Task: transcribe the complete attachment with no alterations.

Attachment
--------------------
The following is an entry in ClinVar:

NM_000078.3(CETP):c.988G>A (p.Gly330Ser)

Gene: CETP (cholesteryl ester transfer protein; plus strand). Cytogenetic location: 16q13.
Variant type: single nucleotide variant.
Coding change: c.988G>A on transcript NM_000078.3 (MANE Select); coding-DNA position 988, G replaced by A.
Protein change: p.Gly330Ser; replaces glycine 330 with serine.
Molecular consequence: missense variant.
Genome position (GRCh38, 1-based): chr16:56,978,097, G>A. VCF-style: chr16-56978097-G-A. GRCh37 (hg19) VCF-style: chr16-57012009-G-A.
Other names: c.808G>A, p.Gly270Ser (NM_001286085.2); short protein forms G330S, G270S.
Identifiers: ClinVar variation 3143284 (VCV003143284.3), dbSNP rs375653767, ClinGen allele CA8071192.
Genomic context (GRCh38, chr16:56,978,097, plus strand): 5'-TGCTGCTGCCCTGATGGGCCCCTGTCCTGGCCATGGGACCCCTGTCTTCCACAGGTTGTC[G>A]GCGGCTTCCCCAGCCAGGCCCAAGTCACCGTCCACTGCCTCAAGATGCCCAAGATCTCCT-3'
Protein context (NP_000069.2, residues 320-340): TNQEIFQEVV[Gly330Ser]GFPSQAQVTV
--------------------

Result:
The following is an entry in ClinVar:

NM_000078.3(CETP):c.988G>A (p.Gly330Ser)

Gene: CETP (cholesteryl ester transfer protein; plus strand). Cytogenetic location: 16q13.
Variant type: single nucleotide variant.
Coding change: c.988G>A on transcript NM_000078.3 (MANE Select); coding-DNA position 988, G replaced by A.
Protein change: p.Gly330Ser; replaces glycine 330 with serine.
Molecular consequence: missense variant.
Genome position (GRCh38, 1-based): chr16:56,978,097, G>A. VCF-style: chr16-56978097-G-A. GRCh37 (hg19) VCF-style: chr16-57012009-G-A.
Other names: c.808G>A, p.Gly270Ser (NM_001286085.2); short protein forms G330S, G270S.
Identifiers: ClinVar variation 3143284 (VCV003143284.3), dbSNP rs375653767, ClinGen allele CA8071192.
Genomic context (GRCh38, chr16:56,978,097, plus strand): 5'-TGCTGCTGCCCTGATGGGCCCCTGTCCTGGCCATGGGACCCCTGTCTTCCACAGGTTGTC[G>A]GCGGCTTCCCCAGCCAGGCCCAAGTCACCGTCCACTGCCTCAAGATGCCCAAGATCTCCT-3'
Protein context (NP_000069.2, residues 320-340): TNQEIFQEVV[Gly330Ser]GFPSQAQVTV